Since 2009, the number of suspensions at Austin public schools has fallen. But African-American students continue to receive out-of-school suspensions at a higher rate than their peers.
During the 2013 school year, 1,066 African-American AISD students – almost 13 percent of the black student population of 8,334 – received out-of-school suspensions. In that same period, 549 white AISD students were suspended – only 2.24 percent of the 24,543 white student population. Going by those numbers, African-American students are nearly six times more likely to be suspended from school.
Despite teacher training and district efforts, many African-American parents and community members feel like their children aren't understood.
Pamela Murray's oldest son is finishing up his freshman year at LBJ High School. He's been suspended at least four times; most of those times he's been sent home, instead of receiving in-school suspension. Home suspensions can last up to three days per offense, depending on the severity of the offense and other factors.
"First time I think was cause of the hoodie," she says. "I said 'really?' That's a stupid reason – because he had a hoodie."
Austin ISD officials say most home suspensions are given when students are physically aggressive towards other students or teachers and for drug possession.
Murray says she thinks her son is being targeted for punishment. "Once they focus on a student, they keep that focus on that one student and he's been that one," she says. "Because other students walk around with hoodies on their head and they say nothing."
Murray acknowledges not all the suspensions were unwarranted; her son has been in some fights. She says he's skinny and kids have picked on him since middle school. "Now he's gotten to the point where he's going to defend himself," she says.
African-American students like Murray's son make up eight percent of the students in the Austin school district. But black students account for nearly a quarter of students given home suspensions.
This doesn't surprise Pamela Murray's sister, Latisha Anderson.
"The reason that it doesn't surprise me is because I came up through AISD and I was one of those African-American students that was suspended," she says. "Part of it was due to my own, but I didn't really have anyone school-wise that tried to find out why I was doing the things I [was] doing."
Data visualization by Roy Varney for KUT News
The suspension issue isn't unique to Austin. In March, the U.S. Department of Education released a report that found black students as early as preschool are more likely to be suspended nationwide. The Obama administration released a set of guidelines earlier this year to help schools reduce the number of African-American and minority students sent to court instead of the principal's office.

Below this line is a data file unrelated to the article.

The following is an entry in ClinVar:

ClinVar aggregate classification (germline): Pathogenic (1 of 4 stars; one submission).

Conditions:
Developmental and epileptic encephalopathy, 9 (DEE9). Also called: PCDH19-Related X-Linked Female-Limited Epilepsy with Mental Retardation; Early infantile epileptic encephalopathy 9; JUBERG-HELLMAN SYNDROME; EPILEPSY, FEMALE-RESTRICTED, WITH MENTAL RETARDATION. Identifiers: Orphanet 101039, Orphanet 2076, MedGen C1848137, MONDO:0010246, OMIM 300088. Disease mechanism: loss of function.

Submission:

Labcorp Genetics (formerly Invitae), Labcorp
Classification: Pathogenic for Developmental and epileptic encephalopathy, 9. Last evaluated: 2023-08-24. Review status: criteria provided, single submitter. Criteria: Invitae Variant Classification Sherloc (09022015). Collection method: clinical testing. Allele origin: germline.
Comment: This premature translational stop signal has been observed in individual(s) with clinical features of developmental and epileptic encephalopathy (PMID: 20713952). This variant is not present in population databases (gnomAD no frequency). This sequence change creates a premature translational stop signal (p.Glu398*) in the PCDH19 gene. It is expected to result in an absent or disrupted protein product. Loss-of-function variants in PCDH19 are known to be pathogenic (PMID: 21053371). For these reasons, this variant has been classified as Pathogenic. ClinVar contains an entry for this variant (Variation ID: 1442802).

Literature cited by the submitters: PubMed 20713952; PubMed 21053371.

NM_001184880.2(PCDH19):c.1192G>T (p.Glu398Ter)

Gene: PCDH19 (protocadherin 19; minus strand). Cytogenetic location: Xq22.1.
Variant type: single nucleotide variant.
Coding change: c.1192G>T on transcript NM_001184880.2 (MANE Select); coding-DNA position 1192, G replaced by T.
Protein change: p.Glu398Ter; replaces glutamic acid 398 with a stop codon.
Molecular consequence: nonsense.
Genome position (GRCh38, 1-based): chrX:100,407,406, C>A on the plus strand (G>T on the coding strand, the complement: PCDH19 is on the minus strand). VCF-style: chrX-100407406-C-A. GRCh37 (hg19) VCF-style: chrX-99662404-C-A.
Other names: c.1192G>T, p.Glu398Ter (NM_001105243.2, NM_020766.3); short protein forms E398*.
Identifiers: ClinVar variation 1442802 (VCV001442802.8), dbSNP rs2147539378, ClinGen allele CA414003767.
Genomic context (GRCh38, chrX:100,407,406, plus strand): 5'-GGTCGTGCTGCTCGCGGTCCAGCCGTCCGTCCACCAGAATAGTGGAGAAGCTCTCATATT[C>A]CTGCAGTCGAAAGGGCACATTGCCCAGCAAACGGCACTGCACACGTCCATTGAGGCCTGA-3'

Under former AISD Superintendent Meria Carstarphen, the district reduced the number of minority and special education students given in-school suspension. But African American students continue to receive home suspension at a higher rate than their peers.
Anderson tried to get her nephew a male mentor through the district. The district offers an alternative suspension program at LBJ and Reagan high schools with the Harvest Foundation that provides mentors to students with disciplinary problems, particularly male students. A few months after he was born his father died of bone cancer. Five years ago, his grandfather died.
"Nobody makes an attempt to understand that," she says – a sentiment shared by both sisters.
AISD did not make LBJ Principal Sheila Henry available for an interview by KUT’s deadline, but Anderson says she likes her approach.
"She does make an effort to reach out to the students and I like that about her," she says. "She's friendly and not all stuffy."
Anderson’s own son is at Overton Elementary, and she worries discipline will become an issue as he gets older. Her son is autistic, and Anderson's concerned he will be seen as "unteachable." She also worries home suspensions put students at a disadvantage academically.
"What is the child going to learn at home, sending him home," she asks. "… Sending a child home if they said something smart or they didn't pull they pants up, that child is missing out on instructional time and when they miss out they get further and further behind."
Statistically, a ninth-grader who's suspended is at double the risk of dropping out [PDF]. Suspension also increases their risk of getting caught up in the juvenile justice system – what critics call the "school-to-prison pipeline."
Tomorrow, KUT examines why the disparity in home suspensions might exist between African-American students and their peers.